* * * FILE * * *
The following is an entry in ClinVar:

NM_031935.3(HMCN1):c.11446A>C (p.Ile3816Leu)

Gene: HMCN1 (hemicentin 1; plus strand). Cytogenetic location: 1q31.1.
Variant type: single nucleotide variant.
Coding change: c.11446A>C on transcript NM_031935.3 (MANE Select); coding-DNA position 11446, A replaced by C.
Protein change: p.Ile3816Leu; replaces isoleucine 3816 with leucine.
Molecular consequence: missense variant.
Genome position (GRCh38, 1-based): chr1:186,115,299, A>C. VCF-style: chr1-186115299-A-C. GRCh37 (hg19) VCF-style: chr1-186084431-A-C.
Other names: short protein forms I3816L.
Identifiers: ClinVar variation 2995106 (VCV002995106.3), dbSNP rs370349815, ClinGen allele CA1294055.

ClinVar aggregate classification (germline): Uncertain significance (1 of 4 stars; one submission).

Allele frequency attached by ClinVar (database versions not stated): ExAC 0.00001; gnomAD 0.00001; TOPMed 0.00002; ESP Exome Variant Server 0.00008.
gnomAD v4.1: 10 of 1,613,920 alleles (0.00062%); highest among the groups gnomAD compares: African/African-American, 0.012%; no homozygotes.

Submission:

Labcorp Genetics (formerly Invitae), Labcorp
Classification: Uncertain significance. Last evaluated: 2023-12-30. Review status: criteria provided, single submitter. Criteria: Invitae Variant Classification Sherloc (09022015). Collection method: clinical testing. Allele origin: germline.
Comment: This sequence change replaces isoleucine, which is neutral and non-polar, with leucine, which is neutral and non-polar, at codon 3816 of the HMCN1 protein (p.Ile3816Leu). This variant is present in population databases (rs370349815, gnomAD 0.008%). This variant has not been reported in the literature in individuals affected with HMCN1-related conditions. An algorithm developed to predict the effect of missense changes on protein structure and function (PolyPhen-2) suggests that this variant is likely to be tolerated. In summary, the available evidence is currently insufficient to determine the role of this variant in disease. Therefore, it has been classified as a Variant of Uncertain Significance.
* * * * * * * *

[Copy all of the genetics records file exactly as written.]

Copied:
The following is an entry in ClinVar:

NM_031935.3(HMCN1):c.11446A>C (p.Ile3816Leu)

Gene: HMCN1 (hemicentin 1; plus strand). Cytogenetic location: 1q31.1.
Variant type: single nucleotide variant.
Coding change: c.11446A>C on transcript NM_031935.3 (MANE Select); coding-DNA position 11446, A replaced by C.
Protein change: p.Ile3816Leu; replaces isoleucine 3816 with leucine.
Molecular consequence: missense variant.
Genome position (GRCh38, 1-based): chr1:186,115,299, A>C. VCF-style: chr1-186115299-A-C. GRCh37 (hg19) VCF-style: chr1-186084431-A-C.
Other names: short protein forms I3816L.
Identifiers: ClinVar variation 2995106 (VCV002995106.3), dbSNP rs370349815, ClinGen allele CA1294055.

ClinVar aggregate classification (germline): Uncertain significance (1 of 4 stars; one submission).

Allele frequency attached by ClinVar (database versions not stated): ExAC 0.00001; gnomAD 0.00001; TOPMed 0.00002; ESP Exome Variant Server 0.00008.
gnomAD v4.1: 10 of 1,613,920 alleles (0.00062%); highest among the groups gnomAD compares: African/African-American, 0.012%; no homozygotes.

Submission:

Labcorp Genetics (formerly Invitae), Labcorp
Classification: Uncertain significance. Last evaluated: 2023-12-30. Review status: criteria provided, single submitter. Criteria: Invitae Variant Classification Sherloc (09022015). Collection method: clinical testing. Allele origin: germline.
Comment: This sequence change replaces isoleucine, which is neutral and non-polar, with leucine, which is neutral and non-polar, at codon 3816 of the HMCN1 protein (p.Ile3816Leu). This variant is present in population databases (rs370349815, gnomAD 0.008%). This variant has not been reported in the literature in individuals affected with HMCN1-related conditions. An algorithm developed to predict the effect of missense changes on protein structure and function (PolyPhen-2) suggests that this variant is likely to be tolerated. In summary, the available evidence is currently insufficient to determine the role of this variant in disease. Therefore, it has been classified as a Variant of Uncertain Significance.